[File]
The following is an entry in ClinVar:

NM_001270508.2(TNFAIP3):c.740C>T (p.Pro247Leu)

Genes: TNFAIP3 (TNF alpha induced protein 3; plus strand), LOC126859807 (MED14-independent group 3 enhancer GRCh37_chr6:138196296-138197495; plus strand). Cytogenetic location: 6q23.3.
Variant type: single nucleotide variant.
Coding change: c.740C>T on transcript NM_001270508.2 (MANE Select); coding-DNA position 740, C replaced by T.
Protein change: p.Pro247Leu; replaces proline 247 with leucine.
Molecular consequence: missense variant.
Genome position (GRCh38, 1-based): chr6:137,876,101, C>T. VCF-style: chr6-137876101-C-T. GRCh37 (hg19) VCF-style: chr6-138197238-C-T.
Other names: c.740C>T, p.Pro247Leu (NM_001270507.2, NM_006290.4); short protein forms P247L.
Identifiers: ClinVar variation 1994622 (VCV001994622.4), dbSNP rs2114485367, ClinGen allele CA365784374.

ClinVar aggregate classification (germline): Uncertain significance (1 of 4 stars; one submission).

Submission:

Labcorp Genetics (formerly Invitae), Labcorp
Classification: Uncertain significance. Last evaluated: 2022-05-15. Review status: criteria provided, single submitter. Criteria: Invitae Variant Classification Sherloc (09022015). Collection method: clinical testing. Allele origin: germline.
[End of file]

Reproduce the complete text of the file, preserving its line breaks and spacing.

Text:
The following is an entry in ClinVar:

NM_001270508.2(TNFAIP3):c.740C>T (p.Pro247Leu)

Genes: TNFAIP3 (TNF alpha induced protein 3; plus strand), LOC126859807 (MED14-independent group 3 enhancer GRCh37_chr6:138196296-138197495; plus strand). Cytogenetic location: 6q23.3.
Variant type: single nucleotide variant.
Coding change: c.740C>T on transcript NM_001270508.2 (MANE Select); coding-DNA position 740, C replaced by T.
Protein change: p.Pro247Leu; replaces proline 247 with leucine.
Molecular consequence: missense variant.
Genome position (GRCh38, 1-based): chr6:137,876,101, C>T. VCF-style: chr6-137876101-C-T. GRCh37 (hg19) VCF-style: chr6-138197238-C-T.
Other names: c.740C>T, p.Pro247Leu (NM_001270507.2, NM_006290.4); short protein forms P247L.
Identifiers: ClinVar variation 1994622 (VCV001994622.4), dbSNP rs2114485367, ClinGen allele CA365784374.

ClinVar aggregate classification (germline): Uncertain significance (1 of 4 stars; one submission).

Submission:

Labcorp Genetics (formerly Invitae), Labcorp
Classification: Uncertain significance. Last evaluated: 2022-05-15. Review status: criteria provided, single submitter. Criteria: Invitae Variant Classification Sherloc (09022015). Collection method: clinical testing. Allele origin: germline.